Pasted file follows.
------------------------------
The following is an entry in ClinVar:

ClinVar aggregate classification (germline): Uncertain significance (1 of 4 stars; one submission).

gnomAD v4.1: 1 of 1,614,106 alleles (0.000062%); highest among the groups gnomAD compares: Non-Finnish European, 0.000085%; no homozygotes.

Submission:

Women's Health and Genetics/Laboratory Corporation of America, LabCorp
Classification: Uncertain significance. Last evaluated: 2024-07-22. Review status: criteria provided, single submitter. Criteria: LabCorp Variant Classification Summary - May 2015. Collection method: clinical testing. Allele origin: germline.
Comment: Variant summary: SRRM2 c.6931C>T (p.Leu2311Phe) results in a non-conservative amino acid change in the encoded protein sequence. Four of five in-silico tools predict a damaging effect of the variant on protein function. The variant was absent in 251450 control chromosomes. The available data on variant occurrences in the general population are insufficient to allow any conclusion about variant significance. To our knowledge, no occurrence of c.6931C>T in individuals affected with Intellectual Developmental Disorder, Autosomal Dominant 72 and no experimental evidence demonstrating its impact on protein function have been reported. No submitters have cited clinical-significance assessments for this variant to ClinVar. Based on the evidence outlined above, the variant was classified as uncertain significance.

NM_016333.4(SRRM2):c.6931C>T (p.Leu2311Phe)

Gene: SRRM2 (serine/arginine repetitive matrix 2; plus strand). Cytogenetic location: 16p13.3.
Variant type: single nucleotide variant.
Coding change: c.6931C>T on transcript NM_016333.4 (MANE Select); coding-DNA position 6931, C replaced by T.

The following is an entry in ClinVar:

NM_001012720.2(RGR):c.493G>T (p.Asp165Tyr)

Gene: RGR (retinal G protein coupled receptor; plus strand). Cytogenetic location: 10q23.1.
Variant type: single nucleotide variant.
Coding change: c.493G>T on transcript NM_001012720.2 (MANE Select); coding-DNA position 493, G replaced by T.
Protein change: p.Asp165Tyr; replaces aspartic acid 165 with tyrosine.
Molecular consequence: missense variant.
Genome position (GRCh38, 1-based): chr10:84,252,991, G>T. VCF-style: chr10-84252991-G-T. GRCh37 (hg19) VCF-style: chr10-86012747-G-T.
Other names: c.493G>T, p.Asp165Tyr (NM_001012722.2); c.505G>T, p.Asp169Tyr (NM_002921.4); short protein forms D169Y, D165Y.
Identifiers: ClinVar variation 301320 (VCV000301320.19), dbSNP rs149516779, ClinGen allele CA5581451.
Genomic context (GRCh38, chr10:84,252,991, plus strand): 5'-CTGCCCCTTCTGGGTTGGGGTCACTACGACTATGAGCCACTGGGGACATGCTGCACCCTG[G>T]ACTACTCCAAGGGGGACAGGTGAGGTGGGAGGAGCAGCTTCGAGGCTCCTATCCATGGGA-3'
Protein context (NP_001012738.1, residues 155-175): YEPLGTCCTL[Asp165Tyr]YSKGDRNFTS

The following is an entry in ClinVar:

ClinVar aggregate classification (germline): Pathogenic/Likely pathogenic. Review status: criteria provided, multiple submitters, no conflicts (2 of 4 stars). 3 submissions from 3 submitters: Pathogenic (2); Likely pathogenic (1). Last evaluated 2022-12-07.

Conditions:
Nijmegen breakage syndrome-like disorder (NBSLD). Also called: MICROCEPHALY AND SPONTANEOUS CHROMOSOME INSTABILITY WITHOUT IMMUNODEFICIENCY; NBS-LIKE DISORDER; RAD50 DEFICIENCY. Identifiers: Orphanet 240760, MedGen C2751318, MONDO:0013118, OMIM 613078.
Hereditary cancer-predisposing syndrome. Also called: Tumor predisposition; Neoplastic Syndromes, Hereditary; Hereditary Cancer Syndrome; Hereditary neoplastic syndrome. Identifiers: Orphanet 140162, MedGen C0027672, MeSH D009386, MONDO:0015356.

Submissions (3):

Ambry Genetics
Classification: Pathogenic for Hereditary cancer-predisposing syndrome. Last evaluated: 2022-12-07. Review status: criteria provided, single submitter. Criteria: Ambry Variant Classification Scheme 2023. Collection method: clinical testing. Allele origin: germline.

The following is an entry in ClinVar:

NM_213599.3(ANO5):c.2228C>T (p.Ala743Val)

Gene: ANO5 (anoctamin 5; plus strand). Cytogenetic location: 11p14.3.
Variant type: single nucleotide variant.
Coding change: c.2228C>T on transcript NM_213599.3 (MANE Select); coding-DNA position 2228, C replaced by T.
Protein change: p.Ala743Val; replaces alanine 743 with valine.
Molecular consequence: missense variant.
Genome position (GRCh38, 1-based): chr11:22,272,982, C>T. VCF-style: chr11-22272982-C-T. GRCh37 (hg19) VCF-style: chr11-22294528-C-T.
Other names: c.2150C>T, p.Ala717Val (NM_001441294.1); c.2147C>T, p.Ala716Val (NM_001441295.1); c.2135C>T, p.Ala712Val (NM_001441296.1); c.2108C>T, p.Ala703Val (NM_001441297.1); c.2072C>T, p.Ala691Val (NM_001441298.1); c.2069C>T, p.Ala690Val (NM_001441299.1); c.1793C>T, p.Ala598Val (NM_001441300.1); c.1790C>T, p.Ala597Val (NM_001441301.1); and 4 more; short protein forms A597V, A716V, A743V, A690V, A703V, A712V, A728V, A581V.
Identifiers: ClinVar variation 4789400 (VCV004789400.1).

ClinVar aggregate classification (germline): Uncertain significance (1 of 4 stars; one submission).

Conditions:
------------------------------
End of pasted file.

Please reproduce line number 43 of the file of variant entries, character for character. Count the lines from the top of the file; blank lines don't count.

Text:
Conditions: